Students at Georgetown University may soon see a new $27.20 fee pop up on their bill each semester, and it's one they voted to add. ABC News reports that undergrads at the Jesuit college voted Thursday, by an almost 2-to-1 margin, to approve a referendum that would mandate the fee, which would benefit descendants of slaves that Georgetown sold in 1838 to fend off financial ruin. CNN notes that the collected fees would amount to about $400,000 annually and, per the bill, would "be allocated for charitable purposes directly benefiting the descendants ... and other persons once enslaved by the Maryland Jesuits." The referendum isn't binding, however, and would still need to get the OK from the university's board of trustees.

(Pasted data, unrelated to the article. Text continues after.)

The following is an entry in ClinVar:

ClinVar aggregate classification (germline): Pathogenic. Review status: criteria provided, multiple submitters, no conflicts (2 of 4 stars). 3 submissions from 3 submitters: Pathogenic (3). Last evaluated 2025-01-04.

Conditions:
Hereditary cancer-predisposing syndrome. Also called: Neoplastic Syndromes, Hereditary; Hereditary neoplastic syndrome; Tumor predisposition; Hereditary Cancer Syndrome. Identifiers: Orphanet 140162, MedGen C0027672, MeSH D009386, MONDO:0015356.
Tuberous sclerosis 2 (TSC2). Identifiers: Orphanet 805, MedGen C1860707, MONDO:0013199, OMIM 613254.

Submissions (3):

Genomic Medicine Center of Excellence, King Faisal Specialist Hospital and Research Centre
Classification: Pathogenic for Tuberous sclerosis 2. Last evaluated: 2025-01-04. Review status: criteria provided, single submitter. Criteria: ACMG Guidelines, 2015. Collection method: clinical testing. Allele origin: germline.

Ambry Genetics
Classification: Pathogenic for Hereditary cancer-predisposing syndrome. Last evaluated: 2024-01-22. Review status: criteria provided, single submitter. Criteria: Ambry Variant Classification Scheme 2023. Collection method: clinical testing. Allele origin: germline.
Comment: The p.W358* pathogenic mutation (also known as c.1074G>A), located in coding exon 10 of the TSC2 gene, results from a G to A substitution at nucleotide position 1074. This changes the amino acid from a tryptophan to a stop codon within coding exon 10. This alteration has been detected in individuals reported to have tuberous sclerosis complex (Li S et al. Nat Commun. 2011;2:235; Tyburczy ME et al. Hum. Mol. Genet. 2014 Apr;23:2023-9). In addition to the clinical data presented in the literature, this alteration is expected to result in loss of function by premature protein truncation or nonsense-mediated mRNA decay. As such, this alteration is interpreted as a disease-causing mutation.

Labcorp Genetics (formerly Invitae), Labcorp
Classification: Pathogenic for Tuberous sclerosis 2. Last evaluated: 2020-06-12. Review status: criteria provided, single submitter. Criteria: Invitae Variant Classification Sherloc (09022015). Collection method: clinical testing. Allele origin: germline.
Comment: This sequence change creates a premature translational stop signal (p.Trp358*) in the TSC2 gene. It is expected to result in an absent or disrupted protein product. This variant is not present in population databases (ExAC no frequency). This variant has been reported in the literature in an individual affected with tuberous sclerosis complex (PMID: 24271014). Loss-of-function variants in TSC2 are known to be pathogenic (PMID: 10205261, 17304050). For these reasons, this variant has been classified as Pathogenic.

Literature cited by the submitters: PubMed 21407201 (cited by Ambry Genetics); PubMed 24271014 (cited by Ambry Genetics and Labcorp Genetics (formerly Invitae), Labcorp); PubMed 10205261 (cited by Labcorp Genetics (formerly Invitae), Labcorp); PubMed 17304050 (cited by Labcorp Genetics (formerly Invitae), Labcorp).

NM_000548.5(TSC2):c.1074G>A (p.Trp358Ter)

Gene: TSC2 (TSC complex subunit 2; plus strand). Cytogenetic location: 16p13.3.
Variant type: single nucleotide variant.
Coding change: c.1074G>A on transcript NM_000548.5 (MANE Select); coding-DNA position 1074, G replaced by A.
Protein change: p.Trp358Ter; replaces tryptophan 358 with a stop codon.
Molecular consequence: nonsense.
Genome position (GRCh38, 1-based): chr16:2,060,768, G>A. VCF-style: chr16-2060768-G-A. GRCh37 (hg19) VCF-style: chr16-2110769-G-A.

So why the specific $27.20? There were 272 slaves sold off for about $500,000 in today's dollars to keep the university out of debt. "The Jesuits sold my family and 40 other families so you could be here," one sophomore descendant said at a town hall last week, per ABC. "It's not enough to say sorry," concurs another student, who has interviewed some of the descendants for the student newspaper, per CNN. "Georgetown has to put their money where their mouth is and invest into the descendant community." Other students, however, dissent with the majority who voted for the fee; even some of those who agree reparations should somehow be made don't think students should be the ones to shoulder the burden. "There is an obligation for Georgetown to reconcile its sins, and that obligation falls squarely on the institution," one sophomore notes. (A New York Times columnist recently changed his mind on reparations.)